In this month’s issue of Sports Performance & Technology magazine, Professor John Barden from the University of Regina has written an interesting article ‘Using Body-Fixed Sensors for Swimming Performance Analysis’ which discusses new ways to improve performance during competition through the use of accelerometers.
The article presents several examples to demonstrate how accelerometers can be used to effectively monitor and analyse a swimmer’s stroke performance. A few benefits of accelerometers in biomechanics research include:
- Lightweight, small size
- Quantifies human movement in three axis
- Provides large amounts of data for long periods of time
In this instance, researchers from the University of Regina have developed specialized software that analyses raw data signals to produce a range of performance metrics, including automatically identifying and counting strokes which provide insights into the speed and effectiveness of a swimmer’s turn time. Other examples of performance analysis gained from accelerometers are kicking frequency and amplitude, body roll and body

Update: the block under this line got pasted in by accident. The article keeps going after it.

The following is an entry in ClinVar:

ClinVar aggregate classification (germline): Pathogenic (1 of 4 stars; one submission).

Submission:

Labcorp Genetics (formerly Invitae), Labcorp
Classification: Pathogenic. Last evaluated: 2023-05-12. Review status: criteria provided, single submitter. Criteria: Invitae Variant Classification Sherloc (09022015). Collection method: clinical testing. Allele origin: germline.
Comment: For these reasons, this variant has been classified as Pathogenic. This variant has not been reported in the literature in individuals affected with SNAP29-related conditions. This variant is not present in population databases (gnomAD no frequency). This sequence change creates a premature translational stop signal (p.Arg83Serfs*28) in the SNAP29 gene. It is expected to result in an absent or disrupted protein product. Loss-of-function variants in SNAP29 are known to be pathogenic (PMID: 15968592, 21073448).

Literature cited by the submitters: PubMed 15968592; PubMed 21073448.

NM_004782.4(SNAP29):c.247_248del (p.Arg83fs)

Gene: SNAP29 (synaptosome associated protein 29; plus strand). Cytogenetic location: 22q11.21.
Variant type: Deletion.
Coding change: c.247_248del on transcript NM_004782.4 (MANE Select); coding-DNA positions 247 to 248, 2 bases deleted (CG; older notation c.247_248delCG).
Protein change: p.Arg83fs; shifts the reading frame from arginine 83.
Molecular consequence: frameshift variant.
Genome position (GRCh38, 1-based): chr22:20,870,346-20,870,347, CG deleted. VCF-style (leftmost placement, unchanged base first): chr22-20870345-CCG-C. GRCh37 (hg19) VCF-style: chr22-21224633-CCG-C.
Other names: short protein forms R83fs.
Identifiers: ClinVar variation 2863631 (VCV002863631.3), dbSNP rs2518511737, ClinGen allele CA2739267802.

Along with being able to wear GENEActiv on both the wrist and ankles and the waterproof nature of the devices this well-written article highlights how valuable a tool accelerometers can be in research. John also discusses other current research in stroke biomechanics along with future research possibilities.
Please click on the link above and start reading the article on page 8 for a great read.